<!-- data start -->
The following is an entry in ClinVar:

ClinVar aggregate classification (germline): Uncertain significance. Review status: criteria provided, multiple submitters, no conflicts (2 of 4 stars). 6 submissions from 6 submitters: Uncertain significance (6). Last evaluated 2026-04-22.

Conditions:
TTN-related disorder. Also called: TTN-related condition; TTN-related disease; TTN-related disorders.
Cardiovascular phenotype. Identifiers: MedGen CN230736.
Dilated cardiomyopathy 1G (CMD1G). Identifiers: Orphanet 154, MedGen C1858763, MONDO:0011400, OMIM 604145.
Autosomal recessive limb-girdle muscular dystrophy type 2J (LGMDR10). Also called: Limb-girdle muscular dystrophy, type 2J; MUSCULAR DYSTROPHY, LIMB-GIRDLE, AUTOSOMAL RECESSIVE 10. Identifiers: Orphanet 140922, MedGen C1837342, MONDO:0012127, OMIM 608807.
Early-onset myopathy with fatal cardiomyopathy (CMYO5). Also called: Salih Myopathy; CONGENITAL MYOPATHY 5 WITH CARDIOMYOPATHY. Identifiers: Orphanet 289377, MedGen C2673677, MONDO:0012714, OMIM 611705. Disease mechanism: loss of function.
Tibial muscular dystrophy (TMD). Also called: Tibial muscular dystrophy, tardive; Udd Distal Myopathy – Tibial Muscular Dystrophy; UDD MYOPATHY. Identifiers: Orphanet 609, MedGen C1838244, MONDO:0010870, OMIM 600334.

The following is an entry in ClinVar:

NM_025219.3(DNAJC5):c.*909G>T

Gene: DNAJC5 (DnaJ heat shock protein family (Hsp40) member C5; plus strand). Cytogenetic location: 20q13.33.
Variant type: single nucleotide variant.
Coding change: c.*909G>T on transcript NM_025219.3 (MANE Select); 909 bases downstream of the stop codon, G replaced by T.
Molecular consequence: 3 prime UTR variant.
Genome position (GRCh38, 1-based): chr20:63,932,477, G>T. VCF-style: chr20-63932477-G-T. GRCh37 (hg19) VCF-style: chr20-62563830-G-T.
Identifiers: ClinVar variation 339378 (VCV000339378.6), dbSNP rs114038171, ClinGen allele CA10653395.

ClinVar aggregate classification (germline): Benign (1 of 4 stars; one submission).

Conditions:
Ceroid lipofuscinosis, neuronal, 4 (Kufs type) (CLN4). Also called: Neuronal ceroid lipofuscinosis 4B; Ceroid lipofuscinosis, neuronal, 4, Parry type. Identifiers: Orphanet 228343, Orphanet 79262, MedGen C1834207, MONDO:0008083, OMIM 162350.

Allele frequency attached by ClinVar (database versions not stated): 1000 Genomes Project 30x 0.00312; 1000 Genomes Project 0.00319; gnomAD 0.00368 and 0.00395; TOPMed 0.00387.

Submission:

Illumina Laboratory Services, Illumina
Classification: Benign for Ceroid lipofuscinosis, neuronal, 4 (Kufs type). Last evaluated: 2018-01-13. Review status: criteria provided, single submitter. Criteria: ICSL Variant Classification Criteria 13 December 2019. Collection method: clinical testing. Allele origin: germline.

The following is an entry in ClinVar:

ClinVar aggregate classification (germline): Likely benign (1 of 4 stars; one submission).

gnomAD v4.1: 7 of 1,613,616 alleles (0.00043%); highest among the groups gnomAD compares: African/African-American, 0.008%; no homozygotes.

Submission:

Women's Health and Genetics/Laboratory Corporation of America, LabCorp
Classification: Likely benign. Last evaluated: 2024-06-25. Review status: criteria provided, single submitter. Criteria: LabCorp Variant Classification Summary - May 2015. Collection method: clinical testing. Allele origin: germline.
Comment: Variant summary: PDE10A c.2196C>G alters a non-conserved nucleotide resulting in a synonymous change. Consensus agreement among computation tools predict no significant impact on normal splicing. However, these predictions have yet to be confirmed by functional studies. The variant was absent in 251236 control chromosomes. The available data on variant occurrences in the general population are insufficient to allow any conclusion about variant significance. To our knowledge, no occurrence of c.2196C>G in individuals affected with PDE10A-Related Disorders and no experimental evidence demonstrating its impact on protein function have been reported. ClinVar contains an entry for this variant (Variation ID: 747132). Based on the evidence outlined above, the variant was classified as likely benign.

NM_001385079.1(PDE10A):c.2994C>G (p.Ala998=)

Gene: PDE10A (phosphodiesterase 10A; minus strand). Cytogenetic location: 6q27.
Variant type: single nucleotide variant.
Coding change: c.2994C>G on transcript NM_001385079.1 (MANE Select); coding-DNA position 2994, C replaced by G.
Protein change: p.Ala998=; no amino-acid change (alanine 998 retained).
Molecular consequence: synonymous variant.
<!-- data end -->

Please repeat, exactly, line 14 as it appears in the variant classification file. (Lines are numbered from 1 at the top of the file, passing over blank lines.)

Coding change: c.*909G>T on transcript NM_025219.3 (MANE Select); 909 bases downstream of the stop codon, G replaced by T.